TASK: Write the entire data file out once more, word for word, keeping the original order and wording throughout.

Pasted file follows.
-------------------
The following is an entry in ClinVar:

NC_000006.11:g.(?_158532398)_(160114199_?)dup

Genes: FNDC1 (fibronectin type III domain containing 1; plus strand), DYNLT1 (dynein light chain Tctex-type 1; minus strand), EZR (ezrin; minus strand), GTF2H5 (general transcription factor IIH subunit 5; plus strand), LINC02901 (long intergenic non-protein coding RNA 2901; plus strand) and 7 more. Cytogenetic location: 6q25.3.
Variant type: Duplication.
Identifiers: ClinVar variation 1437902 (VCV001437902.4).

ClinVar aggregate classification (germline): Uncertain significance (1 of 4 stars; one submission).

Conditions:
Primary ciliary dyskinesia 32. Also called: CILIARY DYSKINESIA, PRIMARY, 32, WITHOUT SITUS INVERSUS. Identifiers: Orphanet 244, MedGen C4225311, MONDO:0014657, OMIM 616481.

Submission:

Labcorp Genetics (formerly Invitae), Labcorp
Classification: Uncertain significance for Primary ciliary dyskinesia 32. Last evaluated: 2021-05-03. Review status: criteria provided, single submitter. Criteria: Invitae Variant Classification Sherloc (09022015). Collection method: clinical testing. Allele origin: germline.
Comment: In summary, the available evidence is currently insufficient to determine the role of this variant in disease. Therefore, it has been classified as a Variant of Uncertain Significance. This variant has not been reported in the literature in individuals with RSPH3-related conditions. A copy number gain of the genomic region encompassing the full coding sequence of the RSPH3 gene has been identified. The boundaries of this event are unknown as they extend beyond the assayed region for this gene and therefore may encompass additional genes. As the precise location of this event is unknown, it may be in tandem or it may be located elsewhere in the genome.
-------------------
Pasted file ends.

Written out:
The following is an entry in ClinVar:

NC_000006.11:g.(?_158532398)_(160114199_?)dup

Genes: FNDC1 (fibronectin type III domain containing 1; plus strand), DYNLT1 (dynein light chain Tctex-type 1; minus strand), EZR (ezrin; minus strand), GTF2H5 (general transcription factor IIH subunit 5; plus strand), LINC02901 (long intergenic non-protein coding RNA 2901; plus strand) and 7 more. Cytogenetic location: 6q25.3.
Variant type: Duplication.
Identifiers: ClinVar variation 1437902 (VCV001437902.4).

ClinVar aggregate classification (germline): Uncertain significance (1 of 4 stars; one submission).

Conditions:
Primary ciliary dyskinesia 32. Also called: CILIARY DYSKINESIA, PRIMARY, 32, WITHOUT SITUS INVERSUS. Identifiers: Orphanet 244, MedGen C4225311, MONDO:0014657, OMIM 616481.

Submission:

Labcorp Genetics (formerly Invitae), Labcorp
Classification: Uncertain significance for Primary ciliary dyskinesia 32. Last evaluated: 2021-05-03. Review status: criteria provided, single submitter. Criteria: Invitae Variant Classification Sherloc (09022015). Collection method: clinical testing. Allele origin: germline.
Comment: In summary, the available evidence is currently insufficient to determine the role of this variant in disease. Therefore, it has been classified as a Variant of Uncertain Significance. This variant has not been reported in the literature in individuals with RSPH3-related conditions. A copy number gain of the genomic region encompassing the full coding sequence of the RSPH3 gene has been identified. The boundaries of this event are unknown as they extend beyond the assayed region for this gene and therefore may encompass additional genes. As the precise location of this event is unknown, it may be in tandem or it may be located elsewhere in the genome.